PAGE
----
The first 100 years: 1918—2018

Despite fierce discrimination for wanting to preach in the 1800s when women had few rights, Maria Woodworth-Etter traveled the country and attracted crowds as large as 25,000. She faced scorn and skepticism and even arrest from those unwilling to believe in God’s supernatural abilities. With no evidence for a conviction, Maria pressed on by preaching and writing nine books about God’s power to heal. Near the end of her ministry, in 1918, at the age of 74, Maria had a vision to build a church on the west side of Indianapolis.

In the original 500-seat wooden tabernacle, Maria met Thomas Paino, an Italian immigrant, who took over as the lead pastor after Maria’s death. Thomas Sr. and later his son, Thomas (Tom), would lead the church until 1994. Like Maria, the Painos faced obstacles as well—including losing the church in a fire believed to be arson. Undaunted, members resurrected a new church and it thrived as the Painos added a Sunday School annex to reach the community’s youth. By the 1960s, the church could no longer adequately meet the needs of the 1,000 people who met there weekly.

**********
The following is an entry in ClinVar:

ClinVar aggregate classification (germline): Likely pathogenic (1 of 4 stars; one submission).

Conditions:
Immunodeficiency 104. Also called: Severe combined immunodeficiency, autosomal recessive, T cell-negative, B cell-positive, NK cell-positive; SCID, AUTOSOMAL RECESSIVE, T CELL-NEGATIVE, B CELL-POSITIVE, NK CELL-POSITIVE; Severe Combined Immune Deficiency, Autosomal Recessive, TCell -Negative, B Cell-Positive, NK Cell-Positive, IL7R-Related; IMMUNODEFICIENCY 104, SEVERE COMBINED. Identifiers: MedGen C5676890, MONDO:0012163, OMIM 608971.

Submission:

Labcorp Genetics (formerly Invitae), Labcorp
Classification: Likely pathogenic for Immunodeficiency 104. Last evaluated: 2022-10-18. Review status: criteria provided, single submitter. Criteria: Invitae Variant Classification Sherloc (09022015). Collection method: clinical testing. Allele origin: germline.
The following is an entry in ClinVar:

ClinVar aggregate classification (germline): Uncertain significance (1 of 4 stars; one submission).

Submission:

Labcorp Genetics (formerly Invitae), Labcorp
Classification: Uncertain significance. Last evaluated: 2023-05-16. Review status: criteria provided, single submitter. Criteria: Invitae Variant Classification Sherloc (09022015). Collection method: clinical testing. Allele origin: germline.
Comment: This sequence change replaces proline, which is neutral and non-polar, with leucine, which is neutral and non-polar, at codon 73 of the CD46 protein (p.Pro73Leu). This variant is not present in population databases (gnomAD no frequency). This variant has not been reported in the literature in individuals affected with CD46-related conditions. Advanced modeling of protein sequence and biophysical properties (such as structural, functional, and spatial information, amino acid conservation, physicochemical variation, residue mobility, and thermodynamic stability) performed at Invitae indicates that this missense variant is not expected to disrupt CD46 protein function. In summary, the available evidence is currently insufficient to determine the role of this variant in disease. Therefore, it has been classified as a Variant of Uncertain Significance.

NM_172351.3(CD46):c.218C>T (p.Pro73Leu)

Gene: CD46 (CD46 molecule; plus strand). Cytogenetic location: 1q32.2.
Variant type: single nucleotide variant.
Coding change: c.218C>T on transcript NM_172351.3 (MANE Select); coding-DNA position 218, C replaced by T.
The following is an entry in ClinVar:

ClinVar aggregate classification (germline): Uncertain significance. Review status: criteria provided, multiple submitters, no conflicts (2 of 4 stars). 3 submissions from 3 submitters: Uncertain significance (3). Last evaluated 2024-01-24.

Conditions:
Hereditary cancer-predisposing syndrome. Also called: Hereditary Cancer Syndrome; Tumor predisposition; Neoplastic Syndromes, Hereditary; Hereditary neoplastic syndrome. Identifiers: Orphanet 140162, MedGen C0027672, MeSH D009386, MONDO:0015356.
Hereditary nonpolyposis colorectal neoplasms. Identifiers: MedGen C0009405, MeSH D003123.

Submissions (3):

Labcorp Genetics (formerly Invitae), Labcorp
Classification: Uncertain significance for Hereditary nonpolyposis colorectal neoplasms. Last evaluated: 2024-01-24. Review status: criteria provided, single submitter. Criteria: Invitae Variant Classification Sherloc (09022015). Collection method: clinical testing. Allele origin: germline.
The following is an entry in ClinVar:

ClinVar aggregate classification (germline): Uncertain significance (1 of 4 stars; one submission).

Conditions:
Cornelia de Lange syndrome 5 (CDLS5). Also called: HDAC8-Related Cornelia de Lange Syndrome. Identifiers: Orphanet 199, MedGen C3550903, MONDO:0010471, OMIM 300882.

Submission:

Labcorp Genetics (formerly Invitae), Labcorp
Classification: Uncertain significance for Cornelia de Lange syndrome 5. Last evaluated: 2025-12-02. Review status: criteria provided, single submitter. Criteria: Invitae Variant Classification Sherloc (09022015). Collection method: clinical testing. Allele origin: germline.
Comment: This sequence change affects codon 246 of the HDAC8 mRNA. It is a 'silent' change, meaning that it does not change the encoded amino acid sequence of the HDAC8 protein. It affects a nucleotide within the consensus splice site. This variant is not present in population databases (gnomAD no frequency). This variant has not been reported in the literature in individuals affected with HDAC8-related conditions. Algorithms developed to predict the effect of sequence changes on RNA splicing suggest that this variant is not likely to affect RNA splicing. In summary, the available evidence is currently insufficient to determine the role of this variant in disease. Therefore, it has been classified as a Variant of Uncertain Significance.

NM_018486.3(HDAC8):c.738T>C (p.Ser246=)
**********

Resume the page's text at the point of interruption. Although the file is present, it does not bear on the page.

Burdened by the unmet needs of the elderly, Tom began searching for land to build a new, bigger church and a nursing home. With no funds to build or operate either one, Tom found creative ways to make the seemingly impossible possible. The nursing home, Lakeview Manor, opened its doors in 1968 and the church re-opened in 1969. 

Believing God was big enough to do even more, Tom began focusing on mission work. First up, Lakeview built a church in the Bahamas. As the nursing home began to thrive financially, Lakeview constructed an additional 49 churches and five Bible schools. 

In 1994, Lakeview’s youth pastor, Ron Bontrager, took over as lead pastor when Tom transitioned to other ministry projects. At this time, the church was primarily a Caucasian church but Ron wanted to create a church to better reflect the diversity of heaven. Today, Lakeview represents people from more than 40 nations. Using Lakeview as a model, Ron helped launch three more diverse churches in Indianapolis. Under his leadership, Lakeview expanded again by adding 65,000 square feet to include an indoor playground, youth center and prayer tower. Additionally, Ron introduced life groups giving people the chance to meet and grow in their faith.

The next 100 years
Lakeview’s legacy is firmly established. We look forward to seeing what God will do in the next 100 years!